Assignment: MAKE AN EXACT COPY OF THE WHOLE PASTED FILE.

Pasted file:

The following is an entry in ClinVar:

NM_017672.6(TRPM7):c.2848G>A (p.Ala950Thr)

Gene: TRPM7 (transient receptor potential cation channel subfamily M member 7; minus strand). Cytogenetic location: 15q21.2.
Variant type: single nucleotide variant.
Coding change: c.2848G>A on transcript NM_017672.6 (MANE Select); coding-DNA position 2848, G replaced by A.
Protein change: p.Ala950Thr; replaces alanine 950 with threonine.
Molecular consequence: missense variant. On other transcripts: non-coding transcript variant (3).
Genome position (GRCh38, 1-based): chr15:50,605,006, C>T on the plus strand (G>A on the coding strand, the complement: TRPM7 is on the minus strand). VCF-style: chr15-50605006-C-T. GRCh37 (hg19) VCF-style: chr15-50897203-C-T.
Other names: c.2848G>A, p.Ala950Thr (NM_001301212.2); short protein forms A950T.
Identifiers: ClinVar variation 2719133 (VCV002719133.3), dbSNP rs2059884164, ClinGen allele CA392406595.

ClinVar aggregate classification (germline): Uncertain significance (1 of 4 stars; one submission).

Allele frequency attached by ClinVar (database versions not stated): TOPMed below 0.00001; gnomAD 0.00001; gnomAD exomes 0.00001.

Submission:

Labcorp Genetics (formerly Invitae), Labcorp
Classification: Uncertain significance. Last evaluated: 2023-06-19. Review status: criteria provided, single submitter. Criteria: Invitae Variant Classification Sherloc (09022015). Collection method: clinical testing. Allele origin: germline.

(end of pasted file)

The following is an entry in ClinVar:

NM_017672.6(TRPM7):c.2848G>A (p.Ala950Thr)

Gene: TRPM7 (transient receptor potential cation channel subfamily M member 7; minus strand). Cytogenetic location: 15q21.2.
Variant type: single nucleotide variant.
Coding change: c.2848G>A on transcript NM_017672.6 (MANE Select); coding-DNA position 2848, G replaced by A.
Protein change: p.Ala950Thr; replaces alanine 950 with threonine.
Molecular consequence: missense variant. On other transcripts: non-coding transcript variant (3).
Genome position (GRCh38, 1-based): chr15:50,605,006, C>T on the plus strand (G>A on the coding strand, the complement: TRPM7 is on the minus strand). VCF-style: chr15-50605006-C-T. GRCh37 (hg19) VCF-style: chr15-50897203-C-T.
Other names: c.2848G>A, p.Ala950Thr (NM_001301212.2); short protein forms A950T.
Identifiers: ClinVar variation 2719133 (VCV002719133.3), dbSNP rs2059884164, ClinGen allele CA392406595.

ClinVar aggregate classification (germline): Uncertain significance (1 of 4 stars; one submission).

Allele frequency attached by ClinVar (database versions not stated): TOPMed below 0.00001; gnomAD 0.00001; gnomAD exomes 0.00001.

Submission:

Labcorp Genetics (formerly Invitae), Labcorp
Classification: Uncertain significance. Last evaluated: 2023-06-19. Review status: criteria provided, single submitter. Criteria: Invitae Variant Classification Sherloc (09022015). Collection method: clinical testing. Allele origin: germline.